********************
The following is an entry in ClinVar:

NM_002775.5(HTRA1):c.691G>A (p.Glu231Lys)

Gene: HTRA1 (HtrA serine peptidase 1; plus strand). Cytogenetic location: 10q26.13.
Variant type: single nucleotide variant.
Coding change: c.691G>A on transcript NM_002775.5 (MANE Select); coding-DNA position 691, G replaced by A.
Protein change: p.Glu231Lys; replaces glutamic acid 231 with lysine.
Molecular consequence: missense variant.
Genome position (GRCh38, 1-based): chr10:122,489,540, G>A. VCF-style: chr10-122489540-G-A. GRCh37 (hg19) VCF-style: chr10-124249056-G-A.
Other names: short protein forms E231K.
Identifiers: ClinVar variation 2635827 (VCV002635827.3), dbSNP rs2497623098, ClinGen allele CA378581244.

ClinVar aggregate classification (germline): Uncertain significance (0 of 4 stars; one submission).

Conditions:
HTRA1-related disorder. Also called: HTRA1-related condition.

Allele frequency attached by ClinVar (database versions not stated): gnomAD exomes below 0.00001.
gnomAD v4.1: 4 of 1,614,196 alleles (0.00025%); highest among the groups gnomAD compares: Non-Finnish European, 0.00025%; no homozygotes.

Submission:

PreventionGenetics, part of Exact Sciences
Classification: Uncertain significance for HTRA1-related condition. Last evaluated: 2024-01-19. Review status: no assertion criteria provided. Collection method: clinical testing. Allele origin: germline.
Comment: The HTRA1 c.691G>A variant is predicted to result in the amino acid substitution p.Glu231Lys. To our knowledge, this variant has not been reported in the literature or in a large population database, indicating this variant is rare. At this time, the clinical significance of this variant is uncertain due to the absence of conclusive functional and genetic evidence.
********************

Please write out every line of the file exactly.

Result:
The following is an entry in ClinVar:

NM_002775.5(HTRA1):c.691G>A (p.Glu231Lys)

Gene: HTRA1 (HtrA serine peptidase 1; plus strand). Cytogenetic location: 10q26.13.
Variant type: single nucleotide variant.
Coding change: c.691G>A on transcript NM_002775.5 (MANE Select); coding-DNA position 691, G replaced by A.
Protein change: p.Glu231Lys; replaces glutamic acid 231 with lysine.
Molecular consequence: missense variant.
Genome position (GRCh38, 1-based): chr10:122,489,540, G>A. VCF-style: chr10-122489540-G-A. GRCh37 (hg19) VCF-style: chr10-124249056-G-A.
Other names: short protein forms E231K.
Identifiers: ClinVar variation 2635827 (VCV002635827.3), dbSNP rs2497623098, ClinGen allele CA378581244.

ClinVar aggregate classification (germline): Uncertain significance (0 of 4 stars; one submission).

Conditions:
HTRA1-related disorder. Also called: HTRA1-related condition.

Allele frequency attached by ClinVar (database versions not stated): gnomAD exomes below 0.00001.
gnomAD v4.1: 4 of 1,614,196 alleles (0.00025%); highest among the groups gnomAD compares: Non-Finnish European, 0.00025%; no homozygotes.

Submission:

PreventionGenetics, part of Exact Sciences
Classification: Uncertain significance for HTRA1-related condition. Last evaluated: 2024-01-19. Review status: no assertion criteria provided. Collection method: clinical testing. Allele origin: germline.
Comment: The HTRA1 c.691G>A variant is predicted to result in the amino acid substitution p.Glu231Lys. To our knowledge, this variant has not been reported in the literature or in a large population database, indicating this variant is rare. At this time, the clinical significance of this variant is uncertain due to the absence of conclusive functional and genetic evidence.